Tuesday, January 15, 2008

How to Get a Home Mortgage in New Mexico


Don't be afraid that buying a home in New Mexico will be a huge hassle. Knowing the proper procedures will reduce the stress of getting a home mortgage loan. Here are the steps for getting a New Mexico home mortgage loan.


Difficulty: Easy



Step One

Research your credit report. Clear up any inconsistencies before applying for a loan.

Step Two

New Mexico has programs for the disabled, veterans, low-income buyers, single parents, first-time buyers and rural home buyers, including the Home Equity & Required Occupation (HERO) program and the First Time Home Buyers program.

Step Three

Check out these government sites for specific New Mexico programs for state and federal assistance:
• New Mexico Homeownership Overview
• USDA New Mexico Rural Development programs
• New Mexico Homeownership Assistance programs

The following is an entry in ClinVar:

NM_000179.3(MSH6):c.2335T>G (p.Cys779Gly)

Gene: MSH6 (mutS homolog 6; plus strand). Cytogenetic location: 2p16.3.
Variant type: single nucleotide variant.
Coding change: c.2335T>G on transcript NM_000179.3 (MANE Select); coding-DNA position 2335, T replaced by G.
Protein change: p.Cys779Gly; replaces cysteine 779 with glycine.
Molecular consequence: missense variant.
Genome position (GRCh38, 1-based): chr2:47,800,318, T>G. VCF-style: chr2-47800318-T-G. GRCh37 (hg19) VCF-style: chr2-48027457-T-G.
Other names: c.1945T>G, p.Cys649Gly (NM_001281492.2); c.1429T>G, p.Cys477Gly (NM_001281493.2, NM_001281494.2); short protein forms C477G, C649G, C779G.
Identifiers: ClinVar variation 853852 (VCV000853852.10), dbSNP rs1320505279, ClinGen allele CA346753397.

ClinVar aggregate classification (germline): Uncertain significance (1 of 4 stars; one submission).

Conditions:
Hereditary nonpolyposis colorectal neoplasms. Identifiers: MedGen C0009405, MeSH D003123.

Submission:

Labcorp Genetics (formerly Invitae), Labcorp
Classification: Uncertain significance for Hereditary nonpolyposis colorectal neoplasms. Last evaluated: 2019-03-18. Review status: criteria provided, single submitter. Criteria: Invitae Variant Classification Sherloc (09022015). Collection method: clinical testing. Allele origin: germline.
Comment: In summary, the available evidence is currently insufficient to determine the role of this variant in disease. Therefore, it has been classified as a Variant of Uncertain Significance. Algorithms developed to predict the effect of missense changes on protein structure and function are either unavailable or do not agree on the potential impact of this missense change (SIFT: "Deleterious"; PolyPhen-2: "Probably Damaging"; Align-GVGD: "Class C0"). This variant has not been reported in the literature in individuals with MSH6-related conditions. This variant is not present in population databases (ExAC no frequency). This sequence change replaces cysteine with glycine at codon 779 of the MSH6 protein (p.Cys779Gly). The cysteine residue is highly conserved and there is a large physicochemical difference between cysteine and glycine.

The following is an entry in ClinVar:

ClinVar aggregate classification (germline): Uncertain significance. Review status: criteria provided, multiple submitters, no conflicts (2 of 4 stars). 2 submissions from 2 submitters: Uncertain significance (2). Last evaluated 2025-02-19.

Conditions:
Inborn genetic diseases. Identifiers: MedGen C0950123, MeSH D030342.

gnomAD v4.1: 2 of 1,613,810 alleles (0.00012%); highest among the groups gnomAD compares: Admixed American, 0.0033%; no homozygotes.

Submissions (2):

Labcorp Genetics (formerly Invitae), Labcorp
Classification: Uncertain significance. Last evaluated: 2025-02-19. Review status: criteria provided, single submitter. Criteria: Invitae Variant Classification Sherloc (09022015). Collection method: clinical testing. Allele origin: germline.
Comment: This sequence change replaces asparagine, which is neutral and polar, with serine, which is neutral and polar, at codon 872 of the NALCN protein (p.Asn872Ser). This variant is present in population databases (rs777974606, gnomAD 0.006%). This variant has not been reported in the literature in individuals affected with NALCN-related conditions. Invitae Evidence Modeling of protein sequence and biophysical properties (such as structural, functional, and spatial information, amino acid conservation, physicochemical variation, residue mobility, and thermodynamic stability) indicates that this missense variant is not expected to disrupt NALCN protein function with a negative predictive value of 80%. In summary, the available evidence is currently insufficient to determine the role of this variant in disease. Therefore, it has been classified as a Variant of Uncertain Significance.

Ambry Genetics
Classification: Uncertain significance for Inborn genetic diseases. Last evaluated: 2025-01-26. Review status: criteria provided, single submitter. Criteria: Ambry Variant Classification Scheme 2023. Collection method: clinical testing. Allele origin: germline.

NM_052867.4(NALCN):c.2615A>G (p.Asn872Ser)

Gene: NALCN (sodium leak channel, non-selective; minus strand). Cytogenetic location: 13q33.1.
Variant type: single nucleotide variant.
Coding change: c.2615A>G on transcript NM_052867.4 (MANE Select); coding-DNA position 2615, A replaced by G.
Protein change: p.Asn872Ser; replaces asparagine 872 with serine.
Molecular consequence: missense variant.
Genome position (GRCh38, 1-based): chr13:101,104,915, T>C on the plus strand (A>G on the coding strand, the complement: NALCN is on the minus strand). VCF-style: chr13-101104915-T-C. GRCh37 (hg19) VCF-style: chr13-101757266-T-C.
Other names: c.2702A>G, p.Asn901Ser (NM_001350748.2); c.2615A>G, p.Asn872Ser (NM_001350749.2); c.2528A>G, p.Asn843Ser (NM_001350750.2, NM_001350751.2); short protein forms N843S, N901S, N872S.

Step Four

Explore the home loan offerings from a variety of lenders such as credit unions, banks, mortgage brokers and online mortgage companies. Be selective, and find the best rates and terms.

Step Five

Obtain pre-approval for your loan from your lending institution. Collect all necessary documentation, like employment pay stubs, tax returns, and any other specific data.

Step Six

Hire for a real estate agent that has longevity in the business and have them help you find the right home for you.

Step Seven

Finalize your loan and submit an offer on the home.

Step Eight

Submit all realtor, attorney and closing fees. Your lender will contact you for payments after you move in.

Tips & Warnings

  • Be sure you shop around for the lowest rates. A small difference can save you thousands.
  • Have the house inspected by a third-party before you close. They may find structural problems or other things that change your mind.
  • Read the fine print, and be careful to understand all the terms of the loan before you sign any documents.
  • Never be pressured into paying a fee to apply for a loan. Also, be aware of predatory lending, the practice of intentionally coercing consumers into contractual loans with unusually high payment terms and interest rates, often directed at uninformed borrowers or those with poor credit.
  • Get an attorney to review any documents before you sign them.
  • Make sure that the home title is clear of liens before you purchase it.
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